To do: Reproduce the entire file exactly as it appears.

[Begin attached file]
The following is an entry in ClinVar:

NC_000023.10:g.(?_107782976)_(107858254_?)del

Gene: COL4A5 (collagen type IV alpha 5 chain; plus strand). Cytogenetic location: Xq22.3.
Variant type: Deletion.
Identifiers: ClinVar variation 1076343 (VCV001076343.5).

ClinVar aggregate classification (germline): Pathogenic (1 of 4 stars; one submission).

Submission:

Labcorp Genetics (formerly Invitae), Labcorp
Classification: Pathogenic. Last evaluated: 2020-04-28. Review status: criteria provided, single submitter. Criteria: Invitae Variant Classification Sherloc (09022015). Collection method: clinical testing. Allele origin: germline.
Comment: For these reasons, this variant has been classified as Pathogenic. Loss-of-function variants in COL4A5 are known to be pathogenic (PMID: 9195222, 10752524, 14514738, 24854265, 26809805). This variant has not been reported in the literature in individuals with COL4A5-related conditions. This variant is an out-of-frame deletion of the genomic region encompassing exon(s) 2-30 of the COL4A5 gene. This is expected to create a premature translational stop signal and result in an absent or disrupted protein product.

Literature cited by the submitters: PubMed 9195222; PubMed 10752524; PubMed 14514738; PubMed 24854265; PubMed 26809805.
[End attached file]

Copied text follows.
The following is an entry in ClinVar:

NC_000023.10:g.(?_107782976)_(107858254_?)del

Gene: COL4A5 (collagen type IV alpha 5 chain; plus strand). Cytogenetic location: Xq22.3.
Variant type: Deletion.
Identifiers: ClinVar variation 1076343 (VCV001076343.5).

ClinVar aggregate classification (germline): Pathogenic (1 of 4 stars; one submission).

Submission:

Labcorp Genetics (formerly Invitae), Labcorp
Classification: Pathogenic. Last evaluated: 2020-04-28. Review status: criteria provided, single submitter. Criteria: Invitae Variant Classification Sherloc (09022015). Collection method: clinical testing. Allele origin: germline.
Comment: For these reasons, this variant has been classified as Pathogenic. Loss-of-function variants in COL4A5 are known to be pathogenic (PMID: 9195222, 10752524, 14514738, 24854265, 26809805). This variant has not been reported in the literature in individuals with COL4A5-related conditions. This variant is an out-of-frame deletion of the genomic region encompassing exon(s) 2-30 of the COL4A5 gene. This is expected to create a premature translational stop signal and result in an absent or disrupted protein product.

Literature cited by the submitters: PubMed 9195222; PubMed 10752524; PubMed 14514738; PubMed 24854265; PubMed 26809805.